So what we have then is the provision of welfare state services which workers pay for but which are delivered often bureaucratically, with no democratic control and often in oppressive ways, such as the means-testing of welfare recipients. Many workers delivering the services conscientiously do their best but this is despite rather than as a result of how they are organised and managed. Simply demanding more welfare ignores all this and ignores that it is workers who pay for it.
Many are happy to pay because they care about the services provided and have in the past or will in the future benefit from them. The provision of unemployment insurance etc. limits the devastation to living standards consequent on redundancy or sickness. It puts a floor under the minimum wages capitalists can demand, which is why they always want it reduced; but fundamentally it is necessary because a pool of unemployed is necessary for capitalism and this pool must be of sufficient quality to take up employment when it is available. Welfare capitalism is necessary for the capitalist system as a cost effective way of preserving the quality of labour power. It is not fundamentally about delivering on the human needs of people.
The large growth of the capitalist state sector, from an average in the OECD (advanced capitalist countries) of 27 per cent of gross Domestic Product in 1960 to 42 per cent in 1988 (statistics from Shaikh paper), has been the material and ideological power base of social democratic ideas that the capitalist system has been or can be reformed, if not into socialism, then at least something ‘different’ or along vague lines of ‘another world is possible’. The limited standards of the services provided and endemic insecurity under which welfare recipients live are one testament to the limits and precariousness of this social democratic vision of reform.
Workers expected to row in behind demands to defend a large state should be aware that this sector has grown in recent years because of the state’s role in preventing a financial collapse pushing the whole capitalist system over a cliff. In Ireland, as in many other countries, workers are having to pay for it through tax increases and service cuts. The last thing workers need is the idea that the State is something neutral that can be captured to represent its interests. Yet this is the present perspective of much of the Left who have diagnosed the current situation as first of all a ‘crisis of working class representation’. That is, a crisis of the social democratic illusions that once had hegemony over many workers, although to a much lesser degree in Ireland, who have suffered mainly from capitalist populism.
This dependence on the State as part of the fundamental programme of the Left is the ideological explanation for the electoralist strategy now so much a feature of the Left. It is no accident that the need for a United Left Alliance was suddenly seen before the general election. Having made the electoral intervention the need for unity was then considered by some as no longer so strong and the promised progress to a real party has evaporated. We know when it will come back, if it’s not too late.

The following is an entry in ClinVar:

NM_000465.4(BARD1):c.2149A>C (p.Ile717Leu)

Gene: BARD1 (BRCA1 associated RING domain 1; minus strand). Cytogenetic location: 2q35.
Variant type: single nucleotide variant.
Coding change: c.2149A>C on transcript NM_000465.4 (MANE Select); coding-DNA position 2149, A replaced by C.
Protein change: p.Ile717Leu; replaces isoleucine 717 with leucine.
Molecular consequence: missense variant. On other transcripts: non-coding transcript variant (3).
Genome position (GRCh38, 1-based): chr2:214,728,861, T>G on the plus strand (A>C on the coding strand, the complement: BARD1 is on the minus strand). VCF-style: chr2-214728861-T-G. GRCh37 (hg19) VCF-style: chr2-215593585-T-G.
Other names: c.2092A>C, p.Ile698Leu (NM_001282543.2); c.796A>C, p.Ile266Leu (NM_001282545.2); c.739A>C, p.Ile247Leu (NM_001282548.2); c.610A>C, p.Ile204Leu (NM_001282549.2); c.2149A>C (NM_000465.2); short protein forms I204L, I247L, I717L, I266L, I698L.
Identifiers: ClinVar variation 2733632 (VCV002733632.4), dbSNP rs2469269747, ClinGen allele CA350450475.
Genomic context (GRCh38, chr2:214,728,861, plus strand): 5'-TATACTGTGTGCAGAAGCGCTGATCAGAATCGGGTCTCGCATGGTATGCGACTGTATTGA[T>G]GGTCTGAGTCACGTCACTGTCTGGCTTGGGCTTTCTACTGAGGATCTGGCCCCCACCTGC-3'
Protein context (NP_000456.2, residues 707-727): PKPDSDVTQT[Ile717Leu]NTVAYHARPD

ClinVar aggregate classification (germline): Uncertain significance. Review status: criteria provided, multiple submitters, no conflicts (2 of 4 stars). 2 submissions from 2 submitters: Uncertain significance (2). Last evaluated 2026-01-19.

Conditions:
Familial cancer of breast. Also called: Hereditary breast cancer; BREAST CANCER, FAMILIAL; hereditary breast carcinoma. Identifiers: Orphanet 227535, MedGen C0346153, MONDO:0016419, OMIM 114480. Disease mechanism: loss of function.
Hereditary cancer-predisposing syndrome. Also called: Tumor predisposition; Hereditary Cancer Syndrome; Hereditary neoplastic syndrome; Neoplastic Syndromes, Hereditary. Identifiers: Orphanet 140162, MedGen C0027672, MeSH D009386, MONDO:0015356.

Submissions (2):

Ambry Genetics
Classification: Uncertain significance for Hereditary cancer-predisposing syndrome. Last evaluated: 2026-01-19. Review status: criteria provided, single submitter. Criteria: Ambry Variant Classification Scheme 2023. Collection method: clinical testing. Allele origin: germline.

If this is at least one of the ideological origins of the chronic electoralism of the Left it must still be explained why this has happened given the parallel ideological notion that what the Left organisations want is a revolution in which the working class seizes state power.[i]
Whatever about the belief in revolution this has not been a practical proposition for many years: during the Celtic Tiger boom or the social and political defeat of workers during the previous couple of decades. So, while often preaching revolution in the future, as a matter of pure practicality it has done what is actually possible. Given its ideological confusion on the role of the state and having no conception of revolutionary politics outside of a contest for state power the Left has degenerated into electoralism.
The contest for state power by the working class in a long period where the working class has not been interested in such a project has become a reformist contest for state power which resolves into just getting elected to parliament.
[i] I realise that the Socialist Party has political roots which eschew this traditional Marxist view in favour of a perspective of a Left electoral victory, leading to majority in Parliament passing legislation nationalising big industry with the support of mass mobilisations, this allowing the introduction of what they believe to be socialism. But this has always been a relatively hidden revision of Marxism that is disguised by what is presented as a rather rigid orthodoxy.